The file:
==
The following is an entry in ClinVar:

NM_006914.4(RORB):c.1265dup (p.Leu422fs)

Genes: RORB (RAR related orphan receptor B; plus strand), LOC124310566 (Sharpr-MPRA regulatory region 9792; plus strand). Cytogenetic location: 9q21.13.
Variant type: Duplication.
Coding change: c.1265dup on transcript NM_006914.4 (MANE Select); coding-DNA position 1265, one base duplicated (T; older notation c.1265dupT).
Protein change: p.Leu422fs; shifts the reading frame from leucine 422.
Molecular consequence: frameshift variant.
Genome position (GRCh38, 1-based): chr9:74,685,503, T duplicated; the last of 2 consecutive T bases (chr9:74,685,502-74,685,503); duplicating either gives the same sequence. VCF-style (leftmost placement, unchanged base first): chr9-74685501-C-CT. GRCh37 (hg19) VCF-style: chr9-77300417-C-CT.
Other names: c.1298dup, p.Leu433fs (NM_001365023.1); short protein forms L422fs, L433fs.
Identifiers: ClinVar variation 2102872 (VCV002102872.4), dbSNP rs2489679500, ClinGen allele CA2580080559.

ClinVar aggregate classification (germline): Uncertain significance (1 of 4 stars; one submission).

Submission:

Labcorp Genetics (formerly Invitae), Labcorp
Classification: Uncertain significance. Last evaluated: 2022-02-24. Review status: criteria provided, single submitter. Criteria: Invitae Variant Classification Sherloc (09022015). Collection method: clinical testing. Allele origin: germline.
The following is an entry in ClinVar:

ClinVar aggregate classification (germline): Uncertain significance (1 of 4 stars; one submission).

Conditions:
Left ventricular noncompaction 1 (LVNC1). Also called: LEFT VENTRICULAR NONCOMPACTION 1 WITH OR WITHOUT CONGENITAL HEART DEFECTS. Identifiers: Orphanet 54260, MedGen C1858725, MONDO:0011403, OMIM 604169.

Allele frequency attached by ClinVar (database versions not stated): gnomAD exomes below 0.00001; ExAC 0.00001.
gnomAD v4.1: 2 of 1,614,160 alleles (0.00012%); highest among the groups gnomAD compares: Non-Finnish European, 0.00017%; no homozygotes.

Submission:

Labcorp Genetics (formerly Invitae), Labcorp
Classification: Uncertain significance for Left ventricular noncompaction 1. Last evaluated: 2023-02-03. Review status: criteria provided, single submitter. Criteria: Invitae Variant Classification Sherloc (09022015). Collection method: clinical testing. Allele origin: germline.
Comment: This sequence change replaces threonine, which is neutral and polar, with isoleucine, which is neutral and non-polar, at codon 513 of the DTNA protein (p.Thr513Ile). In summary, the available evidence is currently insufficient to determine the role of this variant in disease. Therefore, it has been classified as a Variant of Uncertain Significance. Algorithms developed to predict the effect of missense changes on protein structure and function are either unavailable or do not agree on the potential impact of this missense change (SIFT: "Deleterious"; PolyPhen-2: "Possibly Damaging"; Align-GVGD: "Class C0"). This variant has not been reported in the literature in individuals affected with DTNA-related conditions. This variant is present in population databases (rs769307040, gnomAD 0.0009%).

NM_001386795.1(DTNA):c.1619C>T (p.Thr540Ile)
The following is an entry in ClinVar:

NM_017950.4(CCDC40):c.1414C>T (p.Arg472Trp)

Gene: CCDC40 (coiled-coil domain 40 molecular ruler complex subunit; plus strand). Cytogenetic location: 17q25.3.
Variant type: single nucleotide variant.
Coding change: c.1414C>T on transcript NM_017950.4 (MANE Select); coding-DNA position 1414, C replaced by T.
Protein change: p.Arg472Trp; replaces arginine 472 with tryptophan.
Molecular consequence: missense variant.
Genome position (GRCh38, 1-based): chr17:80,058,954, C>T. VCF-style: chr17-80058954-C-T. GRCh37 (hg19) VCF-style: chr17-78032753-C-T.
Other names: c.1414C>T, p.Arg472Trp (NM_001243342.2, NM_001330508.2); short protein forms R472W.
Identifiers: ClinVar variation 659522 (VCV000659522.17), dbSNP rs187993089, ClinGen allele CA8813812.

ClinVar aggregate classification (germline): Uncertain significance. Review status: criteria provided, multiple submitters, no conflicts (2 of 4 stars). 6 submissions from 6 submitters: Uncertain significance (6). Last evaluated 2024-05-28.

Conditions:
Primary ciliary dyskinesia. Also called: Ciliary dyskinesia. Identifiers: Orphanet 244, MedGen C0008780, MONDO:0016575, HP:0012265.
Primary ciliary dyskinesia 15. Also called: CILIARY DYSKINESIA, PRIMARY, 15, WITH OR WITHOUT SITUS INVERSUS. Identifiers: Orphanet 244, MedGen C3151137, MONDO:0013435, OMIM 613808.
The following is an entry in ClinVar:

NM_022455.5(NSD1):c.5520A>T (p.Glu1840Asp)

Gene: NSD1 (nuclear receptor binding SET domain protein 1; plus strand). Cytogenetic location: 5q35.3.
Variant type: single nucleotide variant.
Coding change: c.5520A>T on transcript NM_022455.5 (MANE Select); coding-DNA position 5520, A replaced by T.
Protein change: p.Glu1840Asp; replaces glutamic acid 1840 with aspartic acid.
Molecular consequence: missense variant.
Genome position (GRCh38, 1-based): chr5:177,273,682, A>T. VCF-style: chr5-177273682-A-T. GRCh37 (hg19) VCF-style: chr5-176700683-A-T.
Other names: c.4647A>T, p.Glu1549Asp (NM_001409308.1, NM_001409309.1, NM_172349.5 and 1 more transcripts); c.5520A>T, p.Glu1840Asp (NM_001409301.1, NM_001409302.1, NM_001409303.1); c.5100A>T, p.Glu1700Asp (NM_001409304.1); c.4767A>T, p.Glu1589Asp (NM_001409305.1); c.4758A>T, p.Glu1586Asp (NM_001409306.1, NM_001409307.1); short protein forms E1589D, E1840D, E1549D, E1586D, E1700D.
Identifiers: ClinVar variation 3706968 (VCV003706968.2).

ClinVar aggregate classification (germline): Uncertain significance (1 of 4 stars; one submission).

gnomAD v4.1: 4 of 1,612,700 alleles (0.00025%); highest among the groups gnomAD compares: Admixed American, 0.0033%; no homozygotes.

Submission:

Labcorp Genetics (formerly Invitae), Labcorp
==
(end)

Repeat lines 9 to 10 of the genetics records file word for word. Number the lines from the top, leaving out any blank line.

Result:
Other names: c.1298dup, p.Leu433fs (NM_001365023.1); short protein forms L422fs, L433fs.
Identifiers: ClinVar variation 2102872 (VCV002102872.4), dbSNP rs2489679500, ClinGen allele CA2580080559.